Civil Service pension fund seeks compensation from bust bank
A Northern Ireland civil servant pension fund is amongst a number of investors taking former bosses at Lehman Brothers to court for millions of pounds.
The former chief executive of the failed bank Richard Fuld and other senior executives have asked a judge in the US to release $90m (£55m) of insurance funds to settle the lawsuit which is being brought by funds which invested in the company including The Northern Ireland Local Government Officers Superannuation Committee (NILGOSC).
The fund runs the pension scheme for civil servants in Northern Ireland.
Reuters said that in papers filed on Wednesday in a bankruptcy court in Manhattan, Fuld and other current and former directors asked the judge to modify bankruptcy rules to allow them to use insurance policies to pay for a settlement of the case.
NILGOSC and other investors accused Lehman of selling them stock in the company at an overinflated price in 2006. They believe the company painted a "misleadingly rosy picture" of its financial health and want reimbursed for subsequent losses. It's not known how much Lehman stock NILGOSC had bought.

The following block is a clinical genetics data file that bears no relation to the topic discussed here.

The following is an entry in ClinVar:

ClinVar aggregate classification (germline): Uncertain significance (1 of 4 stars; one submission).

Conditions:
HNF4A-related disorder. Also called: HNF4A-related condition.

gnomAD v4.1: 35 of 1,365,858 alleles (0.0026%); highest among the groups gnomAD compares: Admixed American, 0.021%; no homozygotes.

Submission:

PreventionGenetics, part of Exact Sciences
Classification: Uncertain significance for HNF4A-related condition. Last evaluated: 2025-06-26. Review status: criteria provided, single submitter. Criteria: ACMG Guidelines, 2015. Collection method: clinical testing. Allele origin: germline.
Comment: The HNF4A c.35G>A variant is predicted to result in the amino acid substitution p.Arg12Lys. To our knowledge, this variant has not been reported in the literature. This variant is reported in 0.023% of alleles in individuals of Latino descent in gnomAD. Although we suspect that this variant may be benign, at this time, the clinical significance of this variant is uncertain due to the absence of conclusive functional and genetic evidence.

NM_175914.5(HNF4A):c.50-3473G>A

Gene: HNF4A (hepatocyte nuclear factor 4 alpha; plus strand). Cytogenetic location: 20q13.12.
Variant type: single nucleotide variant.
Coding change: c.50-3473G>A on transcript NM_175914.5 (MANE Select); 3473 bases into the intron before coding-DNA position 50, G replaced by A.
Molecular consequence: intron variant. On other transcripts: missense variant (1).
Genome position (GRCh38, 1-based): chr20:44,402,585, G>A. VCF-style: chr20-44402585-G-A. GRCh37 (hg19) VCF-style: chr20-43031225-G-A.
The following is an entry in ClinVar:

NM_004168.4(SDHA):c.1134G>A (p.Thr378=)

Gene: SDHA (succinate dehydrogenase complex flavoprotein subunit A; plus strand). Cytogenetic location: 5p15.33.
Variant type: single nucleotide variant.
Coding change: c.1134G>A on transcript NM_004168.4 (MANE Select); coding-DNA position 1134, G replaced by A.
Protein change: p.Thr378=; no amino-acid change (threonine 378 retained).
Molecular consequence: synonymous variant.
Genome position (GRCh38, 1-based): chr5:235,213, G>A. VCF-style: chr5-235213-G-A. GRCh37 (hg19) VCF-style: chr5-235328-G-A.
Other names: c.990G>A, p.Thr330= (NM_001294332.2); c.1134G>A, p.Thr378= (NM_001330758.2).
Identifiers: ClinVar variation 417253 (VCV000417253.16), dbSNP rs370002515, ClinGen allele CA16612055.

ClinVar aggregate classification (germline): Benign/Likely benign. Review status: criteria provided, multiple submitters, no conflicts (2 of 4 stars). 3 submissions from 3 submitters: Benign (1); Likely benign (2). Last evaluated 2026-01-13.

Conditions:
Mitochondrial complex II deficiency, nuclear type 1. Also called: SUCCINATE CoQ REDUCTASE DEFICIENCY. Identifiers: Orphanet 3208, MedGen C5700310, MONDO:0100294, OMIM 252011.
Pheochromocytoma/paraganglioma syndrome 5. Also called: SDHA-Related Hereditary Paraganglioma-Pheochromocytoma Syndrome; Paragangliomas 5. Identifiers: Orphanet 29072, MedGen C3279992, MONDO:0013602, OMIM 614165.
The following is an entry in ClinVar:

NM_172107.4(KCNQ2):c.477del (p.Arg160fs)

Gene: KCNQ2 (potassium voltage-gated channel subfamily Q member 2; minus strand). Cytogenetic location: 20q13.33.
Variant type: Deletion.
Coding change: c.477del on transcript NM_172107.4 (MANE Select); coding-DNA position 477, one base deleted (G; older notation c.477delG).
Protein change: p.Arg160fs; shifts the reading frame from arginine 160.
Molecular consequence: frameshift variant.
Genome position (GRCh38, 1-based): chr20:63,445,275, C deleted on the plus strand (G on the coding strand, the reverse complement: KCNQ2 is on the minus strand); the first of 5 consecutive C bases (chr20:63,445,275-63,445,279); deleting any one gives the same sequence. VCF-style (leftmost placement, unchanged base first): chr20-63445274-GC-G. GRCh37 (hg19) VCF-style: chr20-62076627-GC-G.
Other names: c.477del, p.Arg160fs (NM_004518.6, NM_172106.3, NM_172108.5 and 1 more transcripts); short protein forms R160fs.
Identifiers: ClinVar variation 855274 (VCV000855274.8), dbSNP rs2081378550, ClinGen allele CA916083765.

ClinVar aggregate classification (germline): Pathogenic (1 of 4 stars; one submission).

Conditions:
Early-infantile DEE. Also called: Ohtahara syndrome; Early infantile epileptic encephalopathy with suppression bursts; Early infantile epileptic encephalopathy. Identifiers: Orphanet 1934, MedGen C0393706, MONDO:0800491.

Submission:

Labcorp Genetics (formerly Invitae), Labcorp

Lehman Brothers, at one time the world's fourth largest investment bank, became the poster child of the credit crunch when it filed for bankruptcy in 2008 with $639bn of assets (£390bn).
The judge has released funds nine times in the past to pay for similar settlements and any payout would come from insurance liability policies.
The settlement follows a number of other investigations into Lehman's collapse, Reuters said, but there have been no prosecutions of senior officials at the company.